Results of a new survey from the Association of Financial Professionals (AFP), released in conjunction of the annual AFP conference in Boston this week, reveal that business are gradually adopting electronic payments. The study is a follow up to a similar survey conducted in 2004.
Summary of key findings:
- The number of check payments has decreased. The typical organization makes 74 percent of its B2B payments via check (the rest via ACH, cards, or wire), down from 81% in 2004.
- Larger corporates moving more quickly. Not surprisingly, larger organizations with higher volume are making more electronic payments.
- Major suppliers targeted. 43 percent of respondents are likely to convert the majority of their B2B payments to major suppliers to electronic rather than check payment in the next three years (up from 28% in 2004). 33 percent of respondents are likely to convert the majority of their B2B payments to minor suppliers.
- Top 3 benefits of electronic payment identified by the respondents: 1) cost savings, 2) improved cash forecasting, and 3) straight-through processing.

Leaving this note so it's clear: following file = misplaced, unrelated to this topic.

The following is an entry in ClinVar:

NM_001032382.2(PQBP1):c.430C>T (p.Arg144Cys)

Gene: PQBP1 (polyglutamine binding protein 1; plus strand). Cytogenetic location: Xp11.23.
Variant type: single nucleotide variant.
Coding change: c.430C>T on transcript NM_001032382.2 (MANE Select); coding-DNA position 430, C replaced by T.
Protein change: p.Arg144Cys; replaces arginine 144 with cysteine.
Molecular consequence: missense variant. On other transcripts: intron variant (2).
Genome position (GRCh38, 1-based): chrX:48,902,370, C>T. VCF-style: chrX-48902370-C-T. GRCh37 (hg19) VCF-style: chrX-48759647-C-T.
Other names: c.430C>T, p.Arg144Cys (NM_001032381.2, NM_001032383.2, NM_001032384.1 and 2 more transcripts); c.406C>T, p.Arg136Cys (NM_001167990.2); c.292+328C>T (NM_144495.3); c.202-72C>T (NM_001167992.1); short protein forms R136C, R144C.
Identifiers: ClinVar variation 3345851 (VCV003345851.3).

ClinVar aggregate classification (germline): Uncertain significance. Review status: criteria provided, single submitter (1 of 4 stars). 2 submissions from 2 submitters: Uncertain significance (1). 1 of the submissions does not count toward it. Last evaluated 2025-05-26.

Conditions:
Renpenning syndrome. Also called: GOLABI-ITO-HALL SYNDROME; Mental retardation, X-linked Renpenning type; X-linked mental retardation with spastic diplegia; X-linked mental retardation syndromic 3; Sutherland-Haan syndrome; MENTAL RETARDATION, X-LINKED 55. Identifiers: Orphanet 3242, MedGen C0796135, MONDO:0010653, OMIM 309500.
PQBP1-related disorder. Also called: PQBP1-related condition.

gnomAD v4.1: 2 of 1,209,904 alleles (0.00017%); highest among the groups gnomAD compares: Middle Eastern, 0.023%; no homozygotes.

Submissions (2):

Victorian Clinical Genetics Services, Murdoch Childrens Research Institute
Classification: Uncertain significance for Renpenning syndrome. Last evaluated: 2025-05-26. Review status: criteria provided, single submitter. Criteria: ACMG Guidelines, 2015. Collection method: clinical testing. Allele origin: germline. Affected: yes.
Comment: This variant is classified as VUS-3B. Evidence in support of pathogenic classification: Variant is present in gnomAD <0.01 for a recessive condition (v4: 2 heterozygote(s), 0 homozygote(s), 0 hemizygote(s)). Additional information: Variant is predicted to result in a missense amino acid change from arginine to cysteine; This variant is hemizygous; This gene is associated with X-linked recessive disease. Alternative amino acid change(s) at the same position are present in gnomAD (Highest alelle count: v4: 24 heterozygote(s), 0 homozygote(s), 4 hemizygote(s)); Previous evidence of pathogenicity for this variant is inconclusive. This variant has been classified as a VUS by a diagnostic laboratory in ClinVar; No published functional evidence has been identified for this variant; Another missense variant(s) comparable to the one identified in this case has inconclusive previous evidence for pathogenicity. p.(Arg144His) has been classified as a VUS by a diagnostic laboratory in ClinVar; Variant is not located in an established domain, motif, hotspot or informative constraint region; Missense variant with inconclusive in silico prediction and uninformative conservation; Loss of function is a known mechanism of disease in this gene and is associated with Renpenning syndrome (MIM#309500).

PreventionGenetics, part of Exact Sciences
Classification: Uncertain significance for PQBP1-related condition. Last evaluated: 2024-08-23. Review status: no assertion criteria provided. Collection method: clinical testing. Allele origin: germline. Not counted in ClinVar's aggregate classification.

- Top 3 barriers to electronic payment identified by the respondents: 1) information technology and integration constraints, 2) inability of trading partners to send or receive automated remittance information, and 3) difficulty in convincing customers and suppliers to adopt electronic payments.
- Progress toward integration. 59 percent of organizations have integrated their accounting systems with their ACH payment systems and 40% have done the same for card payments.
- Purchase cards and wires growing. Three out of five organizations reported an increase in purchase card usage over the last two years, especially for small dollar purchases. 43 percent of wire transfer users increased their wire volume during the same time frame.
More B2B payment news here.